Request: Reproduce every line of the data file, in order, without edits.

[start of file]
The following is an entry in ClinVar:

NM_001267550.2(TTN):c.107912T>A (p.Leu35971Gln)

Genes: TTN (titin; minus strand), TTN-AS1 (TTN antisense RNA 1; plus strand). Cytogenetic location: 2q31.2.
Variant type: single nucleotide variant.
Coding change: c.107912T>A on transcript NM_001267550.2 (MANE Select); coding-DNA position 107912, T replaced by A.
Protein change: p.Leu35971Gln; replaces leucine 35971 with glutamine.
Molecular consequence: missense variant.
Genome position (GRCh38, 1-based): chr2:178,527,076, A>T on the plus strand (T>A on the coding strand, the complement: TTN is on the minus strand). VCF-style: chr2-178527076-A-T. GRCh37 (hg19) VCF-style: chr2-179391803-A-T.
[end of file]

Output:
The following is an entry in ClinVar:

NM_001267550.2(TTN):c.107912T>A (p.Leu35971Gln)

Genes: TTN (titin; minus strand), TTN-AS1 (TTN antisense RNA 1; plus strand). Cytogenetic location: 2q31.2.
Variant type: single nucleotide variant.
Coding change: c.107912T>A on transcript NM_001267550.2 (MANE Select); coding-DNA position 107912, T replaced by A.
Protein change: p.Leu35971Gln; replaces leucine 35971 with glutamine.
Molecular consequence: missense variant.
Genome position (GRCh38, 1-based): chr2:178,527,076, A>T on the plus strand (T>A on the coding strand, the complement: TTN is on the minus strand). VCF-style: chr2-178527076-A-T. GRCh37 (hg19) VCF-style: chr2-179391803-A-T.